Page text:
Sunday, March 30, 2008

More disinformation from the city on the budget cuts

According to today’s Daily News, the Bloomberg administration is arguing in Albany that the Assembly’s proposal to erase the Governor’s cuts to education but also to require the city to refrain from making its own cuts would instead force even more draconian reductions than currently planned to other essential city services, like policing and sanitation.

This argument flies in the face of at least three realities:

1- There is no city deficit that necessitates any cuts. In fact, surpluses in the city’s budget are expected until at least 2010 – according to the Independent Budget Office’s analysis here.

2- At the same time the administration is proclaiming that declining revenue obligates them to make these cuts, they are also insisting on reinstituting property tax cuts and rebates amounting to $1.25 billion – more than enough to fulfill the city’s promise made last year to increase funding for our schools.

3- Education is the only area that the state’s highest court deemed so underfunded as to deprive our children of their constitutional rights – and the administration’s promise last year to increase education spending over four years that now Bloomberg wants to renege on was made to address these illegal deficiencies.

Thanks to Pigs and Fishes Art Services for the inspired visual.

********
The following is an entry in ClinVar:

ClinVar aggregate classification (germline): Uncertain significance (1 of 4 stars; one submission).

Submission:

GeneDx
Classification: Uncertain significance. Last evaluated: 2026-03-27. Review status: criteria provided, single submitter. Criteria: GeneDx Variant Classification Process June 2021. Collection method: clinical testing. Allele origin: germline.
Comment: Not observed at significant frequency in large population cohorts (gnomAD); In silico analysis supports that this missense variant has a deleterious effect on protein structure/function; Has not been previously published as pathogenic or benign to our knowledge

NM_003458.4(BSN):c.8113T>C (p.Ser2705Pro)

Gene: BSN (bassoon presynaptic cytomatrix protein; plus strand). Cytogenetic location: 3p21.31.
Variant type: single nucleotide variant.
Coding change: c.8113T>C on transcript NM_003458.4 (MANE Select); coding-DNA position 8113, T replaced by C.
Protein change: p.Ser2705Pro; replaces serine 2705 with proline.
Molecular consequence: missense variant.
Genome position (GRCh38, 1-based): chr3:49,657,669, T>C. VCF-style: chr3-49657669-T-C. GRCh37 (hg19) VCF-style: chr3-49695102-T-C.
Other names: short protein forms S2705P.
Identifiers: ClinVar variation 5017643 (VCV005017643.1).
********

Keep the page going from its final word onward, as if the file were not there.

Anonymous said...

I'm no fan of the DOE, but the Mayor is required by law to present a balanced budget not only for the current year but also for the next four "out years." And it's fiscally responsible to apply surpluses in one year against potential deficits for future years, particularly given where the economy is headed. The Mayor might be able to spare education using those resources today but end up in a position of having to massively cut services (in education and elsewhere) if current forecasts for 2010 and beyond hold -- and especially if they worsen as is likely to be the case (the January budgets were not a recession forecast and we're almost certainly heading into a recession if we're not already there). That's with or without the property tax rebate, which the Mayor may be holding as a hedge against economic realities that are potentially worse than what was forecast in January (or even in the OMB's revised forecast for March). The Mayor and Council can spare education altogether, or reduce cuts, but to do so they will likely have to make deeper cuts to other agencies like fire and police. Those two agencies plus education make up the bulk of the city's budget by far. Then there are a million little agencies that do things we all care about, like providing services to the homeless, keeping libraries open, underwriting cultural organizations, etc. The economy is in bad shape. That's a real situation.

Leonie Haimson said...

Anonymous: No matter how you want to spin this, the truth is that there would be no need for any budget cuts if the Mayor didn't insist on reinstituting property tax cuts worth $1.25 billion at the same time. These property tax cuts were supposed to be temporary -- and only for a time of multi-billion dollar surpluses.

Clearly, for Bloomberg tax cuts are more important than keeping his promise to our kids.

And don't tell me about 2010 and beyond -- as far I know he won't be around then, and hopefully we will be in the hands of a Mayor who cares about his responsibility to provide a constitutionally adequate education to NYC children.